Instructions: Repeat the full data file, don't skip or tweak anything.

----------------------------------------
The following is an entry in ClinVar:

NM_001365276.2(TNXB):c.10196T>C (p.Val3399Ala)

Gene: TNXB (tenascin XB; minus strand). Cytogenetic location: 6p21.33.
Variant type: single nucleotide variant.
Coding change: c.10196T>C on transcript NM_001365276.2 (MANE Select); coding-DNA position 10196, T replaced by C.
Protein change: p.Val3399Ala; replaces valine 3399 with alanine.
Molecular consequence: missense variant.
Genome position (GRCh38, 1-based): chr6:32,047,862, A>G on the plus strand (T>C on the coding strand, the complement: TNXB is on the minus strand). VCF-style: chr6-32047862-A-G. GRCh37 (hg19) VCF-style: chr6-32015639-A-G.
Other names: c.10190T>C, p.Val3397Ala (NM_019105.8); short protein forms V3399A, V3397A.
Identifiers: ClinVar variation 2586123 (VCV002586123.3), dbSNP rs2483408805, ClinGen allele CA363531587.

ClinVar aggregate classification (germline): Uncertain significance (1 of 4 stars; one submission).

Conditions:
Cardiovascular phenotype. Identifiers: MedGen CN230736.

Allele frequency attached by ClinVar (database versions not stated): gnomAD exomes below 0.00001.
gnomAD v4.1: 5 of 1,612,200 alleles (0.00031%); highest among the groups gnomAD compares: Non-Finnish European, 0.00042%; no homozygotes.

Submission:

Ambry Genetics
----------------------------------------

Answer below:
The following is an entry in ClinVar:

NM_001365276.2(TNXB):c.10196T>C (p.Val3399Ala)

Gene: TNXB (tenascin XB; minus strand). Cytogenetic location: 6p21.33.
Variant type: single nucleotide variant.
Coding change: c.10196T>C on transcript NM_001365276.2 (MANE Select); coding-DNA position 10196, T replaced by C.
Protein change: p.Val3399Ala; replaces valine 3399 with alanine.
Molecular consequence: missense variant.
Genome position (GRCh38, 1-based): chr6:32,047,862, A>G on the plus strand (T>C on the coding strand, the complement: TNXB is on the minus strand). VCF-style: chr6-32047862-A-G. GRCh37 (hg19) VCF-style: chr6-32015639-A-G.
Other names: c.10190T>C, p.Val3397Ala (NM_019105.8); short protein forms V3399A, V3397A.
Identifiers: ClinVar variation 2586123 (VCV002586123.3), dbSNP rs2483408805, ClinGen allele CA363531587.

ClinVar aggregate classification (germline): Uncertain significance (1 of 4 stars; one submission).

Conditions:
Cardiovascular phenotype. Identifiers: MedGen CN230736.

Allele frequency attached by ClinVar (database versions not stated): gnomAD exomes below 0.00001.
gnomAD v4.1: 5 of 1,612,200 alleles (0.00031%); highest among the groups gnomAD compares: Non-Finnish European, 0.00042%; no homozygotes.

Submission:

Ambry Genetics